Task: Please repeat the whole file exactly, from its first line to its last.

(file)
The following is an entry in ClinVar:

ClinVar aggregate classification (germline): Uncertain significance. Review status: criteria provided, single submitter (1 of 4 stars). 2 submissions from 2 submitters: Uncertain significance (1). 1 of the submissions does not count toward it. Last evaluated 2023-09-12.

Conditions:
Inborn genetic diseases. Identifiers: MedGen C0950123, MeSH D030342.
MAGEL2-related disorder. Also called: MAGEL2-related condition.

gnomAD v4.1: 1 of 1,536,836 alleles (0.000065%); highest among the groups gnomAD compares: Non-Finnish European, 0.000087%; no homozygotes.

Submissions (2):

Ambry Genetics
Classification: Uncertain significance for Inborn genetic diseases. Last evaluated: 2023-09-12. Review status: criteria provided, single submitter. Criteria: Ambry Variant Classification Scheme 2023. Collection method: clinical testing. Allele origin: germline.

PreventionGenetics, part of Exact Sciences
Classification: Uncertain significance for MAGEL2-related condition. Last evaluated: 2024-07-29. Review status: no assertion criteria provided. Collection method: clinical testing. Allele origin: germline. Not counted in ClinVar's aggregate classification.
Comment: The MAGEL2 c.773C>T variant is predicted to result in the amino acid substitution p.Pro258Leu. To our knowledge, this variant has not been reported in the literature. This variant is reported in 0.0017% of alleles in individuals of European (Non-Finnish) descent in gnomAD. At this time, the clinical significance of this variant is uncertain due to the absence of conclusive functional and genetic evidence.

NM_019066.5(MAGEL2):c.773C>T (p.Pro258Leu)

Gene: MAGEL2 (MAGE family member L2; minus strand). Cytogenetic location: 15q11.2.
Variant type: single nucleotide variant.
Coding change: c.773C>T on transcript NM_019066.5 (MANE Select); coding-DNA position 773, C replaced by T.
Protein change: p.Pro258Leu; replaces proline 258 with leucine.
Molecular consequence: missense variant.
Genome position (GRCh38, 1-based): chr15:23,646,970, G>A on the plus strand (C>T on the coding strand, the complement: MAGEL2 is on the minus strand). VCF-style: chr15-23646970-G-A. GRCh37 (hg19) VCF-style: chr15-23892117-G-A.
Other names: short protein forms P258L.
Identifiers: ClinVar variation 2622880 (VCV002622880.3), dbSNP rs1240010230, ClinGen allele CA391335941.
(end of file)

The following is an entry in ClinVar:

ClinVar aggregate classification (germline): Uncertain significance. Review status: criteria provided, single submitter (1 of 4 stars). 2 submissions from 2 submitters: Uncertain significance (1). 1 of the submissions does not count toward it. Last evaluated 2023-09-12.

Conditions:
Inborn genetic diseases. Identifiers: MedGen C0950123, MeSH D030342.
MAGEL2-related disorder. Also called: MAGEL2-related condition.

gnomAD v4.1: 1 of 1,536,836 alleles (0.000065%); highest among the groups gnomAD compares: Non-Finnish European, 0.000087%; no homozygotes.

Submissions (2):

Ambry Genetics
Classification: Uncertain significance for Inborn genetic diseases. Last evaluated: 2023-09-12. Review status: criteria provided, single submitter. Criteria: Ambry Variant Classification Scheme 2023. Collection method: clinical testing. Allele origin: germline.

PreventionGenetics, part of Exact Sciences
Classification: Uncertain significance for MAGEL2-related condition. Last evaluated: 2024-07-29. Review status: no assertion criteria provided. Collection method: clinical testing. Allele origin: germline. Not counted in ClinVar's aggregate classification.
Comment: The MAGEL2 c.773C>T variant is predicted to result in the amino acid substitution p.Pro258Leu. To our knowledge, this variant has not been reported in the literature. This variant is reported in 0.0017% of alleles in individuals of European (Non-Finnish) descent in gnomAD. At this time, the clinical significance of this variant is uncertain due to the absence of conclusive functional and genetic evidence.

NM_019066.5(MAGEL2):c.773C>T (p.Pro258Leu)

Gene: MAGEL2 (MAGE family member L2; minus strand). Cytogenetic location: 15q11.2.
Variant type: single nucleotide variant.
Coding change: c.773C>T on transcript NM_019066.5 (MANE Select); coding-DNA position 773, C replaced by T.
Protein change: p.Pro258Leu; replaces proline 258 with leucine.
Molecular consequence: missense variant.
Genome position (GRCh38, 1-based): chr15:23,646,970, G>A on the plus strand (C>T on the coding strand, the complement: MAGEL2 is on the minus strand). VCF-style: chr15-23646970-G-A. GRCh37 (hg19) VCF-style: chr15-23892117-G-A.
Other names: short protein forms P258L.
Identifiers: ClinVar variation 2622880 (VCV002622880.3), dbSNP rs1240010230, ClinGen allele CA391335941.